Archive for the ‘Financial Balance’ Category

401k, balance, retirement, john navin

401k Changes are not as hard or scary as you may think

Do you really want to leave your 401k money with your old employer?  More than likely not.  But, a lot of people choose that route because they “don’t have to think about it then”.  If you are going to make some changes, here are a few things to remember.

What is a 401k Rollover?

The transfer of assets from an employer’s retirement plan when you leave your employer – whether retiring or changing jobs.

What are my Options?

  • Leave the assets in the employer’s plan (if the plan allows – this is not always a possibility) – This limits you to the rules and investment options in the former employer’s plan.
  • Withdraw the assets in cash – Because this distribution is considered taxable income, taking a distribution in cash usually has tax consequences, such as a withholding of 20% and a possible 10% penalty if you are younger than 59 ½.
  • Rollover to a new employer’s plan – subject to the rules and investment options of the new employers plan.
  • Open a Rollover IRA – You can move eligible assets directly from a retirement plan to a Rollover IRA. The advantages of Rollover IRAs include:
    • Preserving tax advantages – Eligible assets can continue to grow tax-deferred.
    • Potentially more investment choices – With a Rollover IRA you can invest in stocks, bonds, mutual funds, annuities and more.
    • Flexible beneficiary designations and stretch-out options for all beneficiaries through an inherited IRA account.
    • Easy access to you assets – You can withdraw money at any time from a Rollover IRA. Distributions will generally be subject to current taxes and a 10% penalty if they are younger than 59 ½ (unless an exception applies).

Take a few minutes and understand your options.  Most people I talk with would rather have their money invested in their own account, than have it stay with an old employer they may not particularly like.

Did you find the rollover process easy?

Read Full Post »

Make decisions when you are comfortable

What a traumatic time, mourning the loss of a loved one.  Soon to follow will be the financial decisions make, often creating even more stress. 

It is critical that your options be thoroughly explained to you, seek help from a trusted advisor before making any decisions.

You have a few options:

  • You can Rollover the balance of the funds to an IRA without incurring a tax liability. You may continue the tax deferral on future growth until you reach age 70½. At that time you are required to begin taking regular annual withdrawals.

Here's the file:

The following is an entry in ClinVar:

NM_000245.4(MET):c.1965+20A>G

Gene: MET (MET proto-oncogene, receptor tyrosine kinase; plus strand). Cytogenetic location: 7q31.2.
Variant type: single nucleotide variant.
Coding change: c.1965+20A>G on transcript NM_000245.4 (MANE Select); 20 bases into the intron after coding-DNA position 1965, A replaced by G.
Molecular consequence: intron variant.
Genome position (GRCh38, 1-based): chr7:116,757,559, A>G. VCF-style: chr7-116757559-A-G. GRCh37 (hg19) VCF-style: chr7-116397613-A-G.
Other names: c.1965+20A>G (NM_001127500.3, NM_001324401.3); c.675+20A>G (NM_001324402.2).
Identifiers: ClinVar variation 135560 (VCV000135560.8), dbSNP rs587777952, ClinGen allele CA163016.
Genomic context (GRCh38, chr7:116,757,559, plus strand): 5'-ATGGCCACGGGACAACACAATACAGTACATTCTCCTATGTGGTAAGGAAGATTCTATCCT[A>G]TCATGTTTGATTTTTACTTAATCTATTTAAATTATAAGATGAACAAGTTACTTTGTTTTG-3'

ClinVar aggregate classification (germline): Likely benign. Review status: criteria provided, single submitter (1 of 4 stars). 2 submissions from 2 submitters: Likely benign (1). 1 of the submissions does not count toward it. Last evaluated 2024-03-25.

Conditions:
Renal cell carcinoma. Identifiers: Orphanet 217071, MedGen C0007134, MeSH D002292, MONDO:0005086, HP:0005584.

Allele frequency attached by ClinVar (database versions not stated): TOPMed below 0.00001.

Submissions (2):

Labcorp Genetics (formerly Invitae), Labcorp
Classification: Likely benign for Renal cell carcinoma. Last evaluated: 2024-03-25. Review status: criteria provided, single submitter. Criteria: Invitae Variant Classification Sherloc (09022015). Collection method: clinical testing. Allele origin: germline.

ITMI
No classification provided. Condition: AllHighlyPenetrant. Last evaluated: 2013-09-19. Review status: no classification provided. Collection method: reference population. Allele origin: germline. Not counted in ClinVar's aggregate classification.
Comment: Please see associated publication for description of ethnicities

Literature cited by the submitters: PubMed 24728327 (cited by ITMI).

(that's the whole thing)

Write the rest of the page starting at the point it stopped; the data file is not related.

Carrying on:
• Depending on your age, you may want to take the distribution as an income stream based on your life expectancy.
  • Keep the account in deceased spouse’s name, allowing for stretch in the future.

Take your time in making decisions, rarely is there a critical time crunch to get this done.  Year end tax planning would possibly be one of the reasons to move a little quicker, but don’t be pressured into making decisions until YOU are comfortable.

Invest in Balance

Read Full Post »

Ben knew the value of $1 saved

In 1790 Benjamin Franklin left $4,000 jointly to the city of Philadelphia and the state of Pennsylvania. He left instructions that the money should be conservatively invested, but not withdrawn, until 200 years after his death.

In 1990 this fund had grown to $1,500,000. The Pennsylvania State Legislature distributed the assets of the fund to several charitable foundations, including a scholarship fund for the students of Penn College.

Because of his remarkable foresight and planning, Benjamin Franklin continues to benefit thousands of lives even though he has been dead for more than 200 years. Franklin understood the interrelationship between time, money and compound interest.

His lump sum investment of a mere $4000 earned a modest 3.00% return, yet his money increased to $1,500,000 – 375 times the original value.

The road to security and increased wealth is not a “get rich quick” concept, rather prudent wise decisions.

What can you do to increase your savings?

Invest in Balance

Read Full Post »

Get to the cake anyway you can!


The title of this blog may draw in some of my friends seeking weird pictures, a stupid story or crazy memories of birthdays past. Sorry to report this is not such a post, but rather important years we need to remember as we age (I will tell stupid stories of birthday’s past, just not today, even though they be more interesting to some than the content below).  A few birthdays in your future will have big impact on your financial life.  Beginning at age 59, there are several key birthdays that can affect your tax situation, health-care eligibility, and retirement benefits. 

59½ — You can start taking penalty-free withdrawals from IRAs and qualified retirement plans, provided certain conditions are met. Ordinary income taxes generally apply to these distributions. (Withdrawals taken prior to age 59½ are subject to a 10% federal income tax penalty.)